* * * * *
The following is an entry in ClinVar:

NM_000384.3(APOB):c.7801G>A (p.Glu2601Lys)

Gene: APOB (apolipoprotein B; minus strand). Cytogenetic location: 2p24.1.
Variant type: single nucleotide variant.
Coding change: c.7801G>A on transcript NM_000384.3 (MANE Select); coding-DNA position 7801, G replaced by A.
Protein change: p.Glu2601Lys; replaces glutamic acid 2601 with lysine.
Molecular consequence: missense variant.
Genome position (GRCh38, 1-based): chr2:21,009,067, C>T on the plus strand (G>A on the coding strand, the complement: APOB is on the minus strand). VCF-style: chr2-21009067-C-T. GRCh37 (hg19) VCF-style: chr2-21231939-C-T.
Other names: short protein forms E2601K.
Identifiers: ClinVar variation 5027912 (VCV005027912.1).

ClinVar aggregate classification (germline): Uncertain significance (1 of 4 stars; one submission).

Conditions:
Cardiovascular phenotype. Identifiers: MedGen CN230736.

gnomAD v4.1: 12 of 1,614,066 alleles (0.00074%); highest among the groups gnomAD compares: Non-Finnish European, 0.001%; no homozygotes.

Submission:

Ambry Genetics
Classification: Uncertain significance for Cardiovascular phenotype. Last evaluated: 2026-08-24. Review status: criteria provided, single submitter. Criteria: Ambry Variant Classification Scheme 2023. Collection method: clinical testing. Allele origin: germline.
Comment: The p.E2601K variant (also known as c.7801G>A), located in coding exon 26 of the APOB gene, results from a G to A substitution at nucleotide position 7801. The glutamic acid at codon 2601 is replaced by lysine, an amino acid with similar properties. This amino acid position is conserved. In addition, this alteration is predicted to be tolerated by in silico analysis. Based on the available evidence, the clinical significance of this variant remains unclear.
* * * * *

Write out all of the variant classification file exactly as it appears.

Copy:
The following is an entry in ClinVar:

NM_000384.3(APOB):c.7801G>A (p.Glu2601Lys)

Gene: APOB (apolipoprotein B; minus strand). Cytogenetic location: 2p24.1.
Variant type: single nucleotide variant.
Coding change: c.7801G>A on transcript NM_000384.3 (MANE Select); coding-DNA position 7801, G replaced by A.
Protein change: p.Glu2601Lys; replaces glutamic acid 2601 with lysine.
Molecular consequence: missense variant.
Genome position (GRCh38, 1-based): chr2:21,009,067, C>T on the plus strand (G>A on the coding strand, the complement: APOB is on the minus strand). VCF-style: chr2-21009067-C-T. GRCh37 (hg19) VCF-style: chr2-21231939-C-T.
Other names: short protein forms E2601K.
Identifiers: ClinVar variation 5027912 (VCV005027912.1).

ClinVar aggregate classification (germline): Uncertain significance (1 of 4 stars; one submission).

Conditions:
Cardiovascular phenotype. Identifiers: MedGen CN230736.

gnomAD v4.1: 12 of 1,614,066 alleles (0.00074%); highest among the groups gnomAD compares: Non-Finnish European, 0.001%; no homozygotes.

Submission:

Ambry Genetics
Classification: Uncertain significance for Cardiovascular phenotype. Last evaluated: 2026-08-24. Review status: criteria provided, single submitter. Criteria: Ambry Variant Classification Scheme 2023. Collection method: clinical testing. Allele origin: germline.
Comment: The p.E2601K variant (also known as c.7801G>A), located in coding exon 26 of the APOB gene, results from a G to A substitution at nucleotide position 7801. The glutamic acid at codon 2601 is replaced by lysine, an amino acid with similar properties. This amino acid position is conserved. In addition, this alteration is predicted to be tolerated by in silico analysis. Based on the available evidence, the clinical significance of this variant remains unclear.